When it comes to farm-to-table, you can always expect a freshly curated menu that incorporates the best of the local and seasonal harvests. In order to ensure that the freshest local vegetables, fruits, meats, and dairy products are on the menu each week, chefs work directly with local farms, farm-fresh co-ops, and farmer’s markets to make sure only the highest quality meats and produce are introduced to the ever-changing menu selections.
This is the farm-to-table model, bringing together local farmers and local restaurants to boost the local economy and provide the local community with the freshest seasonal fare possible. In this model, chefs work so closely with local farmers that they’re usually on a first-name basis, leading to each farm, market, and co-op to be credited with their contributions throughout the menu. This partnership is mutually beneficial to everyone involved. It helps to make sure that the items offered each week are of the highest quality, freshness, and grown as locally as possible. It also allows you to know where and from whom your food comes.
As the farm-to-table movement spreads from its roots in large cities to the rest of the country, we wanted to highlight some of the best farm-to-fork restaurants in the country while introducing you to some of the fruits and vegetables that are coming to a menu near you now that the fall harvest is in full swing. Each vegetable or fruit will include a special menu item from the farm-to-table restaurant that we’ve hand-selected, along with a wine or side pairing suggestion.
There are not many fruits that announce that fall has officially arrived more than the cranberry. There’s good reason for this as autumn is peak harvest season for these red and delicious berries, especially during the months of October and November. So when you’re out to eat, make sure to get your fill. You’ll likely find them in one of the many Fall Harvest salads available or from the dessert menu.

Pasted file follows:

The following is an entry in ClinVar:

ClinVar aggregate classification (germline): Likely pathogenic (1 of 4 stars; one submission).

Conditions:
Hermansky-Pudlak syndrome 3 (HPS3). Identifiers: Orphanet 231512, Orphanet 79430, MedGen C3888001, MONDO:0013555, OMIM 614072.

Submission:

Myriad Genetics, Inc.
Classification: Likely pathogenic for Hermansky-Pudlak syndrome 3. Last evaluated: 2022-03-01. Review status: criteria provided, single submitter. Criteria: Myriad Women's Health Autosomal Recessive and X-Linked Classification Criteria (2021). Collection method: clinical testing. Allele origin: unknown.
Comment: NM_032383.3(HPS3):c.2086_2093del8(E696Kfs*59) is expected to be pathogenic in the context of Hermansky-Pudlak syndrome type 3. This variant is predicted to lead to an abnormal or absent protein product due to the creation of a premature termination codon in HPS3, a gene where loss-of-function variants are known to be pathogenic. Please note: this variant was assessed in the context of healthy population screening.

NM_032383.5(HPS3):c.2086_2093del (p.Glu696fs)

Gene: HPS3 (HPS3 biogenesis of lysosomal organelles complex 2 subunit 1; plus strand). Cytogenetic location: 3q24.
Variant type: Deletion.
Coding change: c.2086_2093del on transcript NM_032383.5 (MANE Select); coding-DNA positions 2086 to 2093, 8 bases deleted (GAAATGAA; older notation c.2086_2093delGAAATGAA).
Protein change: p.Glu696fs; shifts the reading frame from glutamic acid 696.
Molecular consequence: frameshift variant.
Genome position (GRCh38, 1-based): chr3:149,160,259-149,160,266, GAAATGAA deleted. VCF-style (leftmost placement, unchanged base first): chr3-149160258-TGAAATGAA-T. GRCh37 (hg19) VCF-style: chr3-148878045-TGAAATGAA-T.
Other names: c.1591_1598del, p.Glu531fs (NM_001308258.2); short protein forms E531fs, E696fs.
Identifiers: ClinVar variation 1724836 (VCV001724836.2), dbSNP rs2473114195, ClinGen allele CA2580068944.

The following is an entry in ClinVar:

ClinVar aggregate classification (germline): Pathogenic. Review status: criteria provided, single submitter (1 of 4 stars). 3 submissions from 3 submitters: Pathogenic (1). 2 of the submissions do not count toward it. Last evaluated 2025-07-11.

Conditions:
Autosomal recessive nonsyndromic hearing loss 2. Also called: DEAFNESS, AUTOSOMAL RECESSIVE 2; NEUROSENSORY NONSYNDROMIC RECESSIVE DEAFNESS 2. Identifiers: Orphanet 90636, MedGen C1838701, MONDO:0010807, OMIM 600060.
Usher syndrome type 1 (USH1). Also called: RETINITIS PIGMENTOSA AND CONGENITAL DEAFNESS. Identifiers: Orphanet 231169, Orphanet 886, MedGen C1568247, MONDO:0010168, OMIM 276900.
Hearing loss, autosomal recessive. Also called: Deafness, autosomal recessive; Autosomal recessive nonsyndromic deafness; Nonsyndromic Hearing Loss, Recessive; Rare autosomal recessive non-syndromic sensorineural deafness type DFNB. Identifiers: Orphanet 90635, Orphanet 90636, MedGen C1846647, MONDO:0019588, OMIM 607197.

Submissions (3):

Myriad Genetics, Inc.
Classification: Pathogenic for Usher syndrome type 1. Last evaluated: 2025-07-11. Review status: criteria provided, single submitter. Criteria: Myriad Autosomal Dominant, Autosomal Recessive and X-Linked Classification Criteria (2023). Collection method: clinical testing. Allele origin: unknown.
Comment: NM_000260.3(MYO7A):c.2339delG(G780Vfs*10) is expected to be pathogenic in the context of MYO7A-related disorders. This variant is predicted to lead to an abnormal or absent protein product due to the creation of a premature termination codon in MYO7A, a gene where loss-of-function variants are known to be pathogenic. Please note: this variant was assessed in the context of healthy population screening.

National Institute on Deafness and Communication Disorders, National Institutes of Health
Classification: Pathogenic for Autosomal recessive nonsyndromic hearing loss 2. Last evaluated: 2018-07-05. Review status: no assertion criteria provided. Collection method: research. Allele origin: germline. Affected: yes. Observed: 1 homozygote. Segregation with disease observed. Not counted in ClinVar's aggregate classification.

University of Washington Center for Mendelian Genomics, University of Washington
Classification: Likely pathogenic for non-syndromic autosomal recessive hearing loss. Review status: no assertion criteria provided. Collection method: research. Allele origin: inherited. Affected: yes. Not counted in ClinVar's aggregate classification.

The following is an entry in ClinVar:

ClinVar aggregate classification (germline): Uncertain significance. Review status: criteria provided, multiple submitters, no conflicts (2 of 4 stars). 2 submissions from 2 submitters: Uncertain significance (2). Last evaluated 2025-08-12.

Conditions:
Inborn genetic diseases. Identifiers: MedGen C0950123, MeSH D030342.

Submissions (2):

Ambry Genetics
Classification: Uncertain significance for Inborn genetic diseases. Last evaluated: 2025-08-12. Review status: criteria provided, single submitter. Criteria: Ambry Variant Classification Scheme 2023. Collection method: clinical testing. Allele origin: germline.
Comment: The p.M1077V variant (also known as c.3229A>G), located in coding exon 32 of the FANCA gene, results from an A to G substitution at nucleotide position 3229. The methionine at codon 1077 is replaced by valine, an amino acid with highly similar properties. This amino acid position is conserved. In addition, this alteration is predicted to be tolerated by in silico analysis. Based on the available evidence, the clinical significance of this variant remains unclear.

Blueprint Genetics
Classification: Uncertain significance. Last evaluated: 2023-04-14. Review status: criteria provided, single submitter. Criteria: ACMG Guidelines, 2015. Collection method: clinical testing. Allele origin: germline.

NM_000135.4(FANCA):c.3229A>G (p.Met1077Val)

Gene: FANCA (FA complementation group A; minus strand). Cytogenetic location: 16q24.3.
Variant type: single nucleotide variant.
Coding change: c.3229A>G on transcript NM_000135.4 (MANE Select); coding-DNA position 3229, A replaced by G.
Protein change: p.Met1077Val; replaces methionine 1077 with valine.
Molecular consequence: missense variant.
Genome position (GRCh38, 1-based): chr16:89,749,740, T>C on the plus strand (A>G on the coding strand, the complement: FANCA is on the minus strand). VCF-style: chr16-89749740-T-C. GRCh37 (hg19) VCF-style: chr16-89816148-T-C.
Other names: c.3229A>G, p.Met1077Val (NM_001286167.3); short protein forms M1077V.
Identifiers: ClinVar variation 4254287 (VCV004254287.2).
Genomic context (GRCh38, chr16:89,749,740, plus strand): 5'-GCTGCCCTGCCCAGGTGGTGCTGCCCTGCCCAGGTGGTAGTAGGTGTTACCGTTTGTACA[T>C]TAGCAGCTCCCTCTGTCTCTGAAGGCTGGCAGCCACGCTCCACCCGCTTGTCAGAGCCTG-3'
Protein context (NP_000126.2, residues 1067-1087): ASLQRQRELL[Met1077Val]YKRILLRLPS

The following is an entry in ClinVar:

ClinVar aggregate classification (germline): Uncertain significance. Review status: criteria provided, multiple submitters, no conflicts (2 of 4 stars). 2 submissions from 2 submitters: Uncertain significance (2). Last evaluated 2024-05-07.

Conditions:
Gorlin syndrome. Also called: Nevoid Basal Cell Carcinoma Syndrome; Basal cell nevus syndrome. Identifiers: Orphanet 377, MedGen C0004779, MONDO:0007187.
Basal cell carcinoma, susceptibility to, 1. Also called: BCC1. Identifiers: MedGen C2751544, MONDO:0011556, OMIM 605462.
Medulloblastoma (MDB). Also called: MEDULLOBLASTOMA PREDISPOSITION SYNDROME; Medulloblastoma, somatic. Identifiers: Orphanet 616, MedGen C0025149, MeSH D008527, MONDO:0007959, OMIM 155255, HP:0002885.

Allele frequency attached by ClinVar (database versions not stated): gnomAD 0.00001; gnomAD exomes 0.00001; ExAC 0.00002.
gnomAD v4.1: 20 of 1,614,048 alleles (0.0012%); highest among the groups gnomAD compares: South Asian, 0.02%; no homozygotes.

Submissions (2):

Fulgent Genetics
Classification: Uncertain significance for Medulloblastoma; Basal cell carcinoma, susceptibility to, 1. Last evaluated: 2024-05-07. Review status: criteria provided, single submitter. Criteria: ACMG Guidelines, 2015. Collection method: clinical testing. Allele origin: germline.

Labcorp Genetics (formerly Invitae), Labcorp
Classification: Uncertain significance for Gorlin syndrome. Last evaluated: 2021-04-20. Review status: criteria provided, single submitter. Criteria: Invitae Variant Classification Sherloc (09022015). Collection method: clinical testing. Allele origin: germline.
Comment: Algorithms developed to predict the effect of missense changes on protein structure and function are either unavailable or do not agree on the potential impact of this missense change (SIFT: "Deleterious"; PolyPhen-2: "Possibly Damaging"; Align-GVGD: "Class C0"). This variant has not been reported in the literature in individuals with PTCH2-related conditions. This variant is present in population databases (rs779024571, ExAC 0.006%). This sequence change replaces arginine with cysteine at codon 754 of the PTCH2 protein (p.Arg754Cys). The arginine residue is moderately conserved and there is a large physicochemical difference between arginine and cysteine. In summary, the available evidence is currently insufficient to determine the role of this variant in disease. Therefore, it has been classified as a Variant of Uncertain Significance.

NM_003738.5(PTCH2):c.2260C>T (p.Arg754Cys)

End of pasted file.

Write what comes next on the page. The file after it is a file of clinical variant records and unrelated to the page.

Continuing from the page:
Restaurant of choice: Harvest Seasonal Grill & Wine Bar, Pennsylvania
Farm-to-table menu item of choice: Warm Autumn Squash Salad with ancient grains, sheep’s milk feta, dried cranberries, and a maple dressing
Pair with: Try it with a nice Chianti wine or a glass of unoaked Chardonnay
Grower’s tip: If you like challenges, growing cranberries is a good one for expert gardeners. Requiring meticulous soil preparation and a lot of patience due to a 3-4 year fruiting period, these berries are best suited to avid gardeners.
Although not as iconic a fall harvest vegetable as butternut squash or pumpkins, the mushroom is a staple veggie during this time of year because many mushrooms have reached their peak of growth. Not to be overlooked during your fall foraging, mushrooms such as white buttons, Cremini, Portobello, Oyster, and even Chicken of the Woods mushrooms are the best this time of year. You won’t have any trouble finding a variety of mushroom-rich dishes on the farm-to-table menus this fall, but we recommend getting your fix now while peak season is upon us.
Restaurant of choice: Founding Farmers’, Multiple Locations
Farm-to-table menu item of choice: Sausage and Mushroom Gnocchi
Pair with: Maple Roasted Brussels sprouts with Bacon or the Honey Scotch Carrots
Grower’s tip: If you’re interested in growing your own mushrooms, we recommend starting out with the Button variety called Agricus bisporus, as they are widely regarded as one of the easiest to grow. Once you have all of your supplies including spores, substrate of choice, and growing trays, your key to success is maintaining a warm (70 degrees) and moist growing environment.